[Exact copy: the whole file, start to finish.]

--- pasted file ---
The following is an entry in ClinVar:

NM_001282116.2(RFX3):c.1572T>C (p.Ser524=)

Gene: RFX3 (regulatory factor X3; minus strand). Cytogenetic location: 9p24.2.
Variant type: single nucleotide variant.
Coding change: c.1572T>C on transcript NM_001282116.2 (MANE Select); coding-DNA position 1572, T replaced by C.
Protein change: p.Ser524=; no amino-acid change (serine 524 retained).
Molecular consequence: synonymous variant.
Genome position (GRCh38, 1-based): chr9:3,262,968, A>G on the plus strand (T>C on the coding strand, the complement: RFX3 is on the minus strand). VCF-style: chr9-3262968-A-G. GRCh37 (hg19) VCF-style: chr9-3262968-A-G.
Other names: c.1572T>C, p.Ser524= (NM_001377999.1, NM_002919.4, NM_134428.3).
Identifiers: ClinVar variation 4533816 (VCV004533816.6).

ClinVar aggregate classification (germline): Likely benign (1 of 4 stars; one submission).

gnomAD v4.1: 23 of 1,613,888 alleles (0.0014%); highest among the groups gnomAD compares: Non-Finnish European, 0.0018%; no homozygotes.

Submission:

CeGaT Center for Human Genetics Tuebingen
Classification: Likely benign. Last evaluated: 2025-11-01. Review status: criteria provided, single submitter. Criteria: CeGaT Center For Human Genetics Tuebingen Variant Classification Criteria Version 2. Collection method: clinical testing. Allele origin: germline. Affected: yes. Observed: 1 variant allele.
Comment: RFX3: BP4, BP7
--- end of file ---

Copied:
The following is an entry in ClinVar:

NM_001282116.2(RFX3):c.1572T>C (p.Ser524=)

Gene: RFX3 (regulatory factor X3; minus strand). Cytogenetic location: 9p24.2.
Variant type: single nucleotide variant.
Coding change: c.1572T>C on transcript NM_001282116.2 (MANE Select); coding-DNA position 1572, T replaced by C.
Protein change: p.Ser524=; no amino-acid change (serine 524 retained).
Molecular consequence: synonymous variant.
Genome position (GRCh38, 1-based): chr9:3,262,968, A>G on the plus strand (T>C on the coding strand, the complement: RFX3 is on the minus strand). VCF-style: chr9-3262968-A-G. GRCh37 (hg19) VCF-style: chr9-3262968-A-G.
Other names: c.1572T>C, p.Ser524= (NM_001377999.1, NM_002919.4, NM_134428.3).
Identifiers: ClinVar variation 4533816 (VCV004533816.6).

ClinVar aggregate classification (germline): Likely benign (1 of 4 stars; one submission).

gnomAD v4.1: 23 of 1,613,888 alleles (0.0014%); highest among the groups gnomAD compares: Non-Finnish European, 0.0018%; no homozygotes.

Submission:

CeGaT Center for Human Genetics Tuebingen
Classification: Likely benign. Last evaluated: 2025-11-01. Review status: criteria provided, single submitter. Criteria: CeGaT Center For Human Genetics Tuebingen Variant Classification Criteria Version 2. Collection method: clinical testing. Allele origin: germline. Affected: yes. Observed: 1 variant allele.
Comment: RFX3: BP4, BP7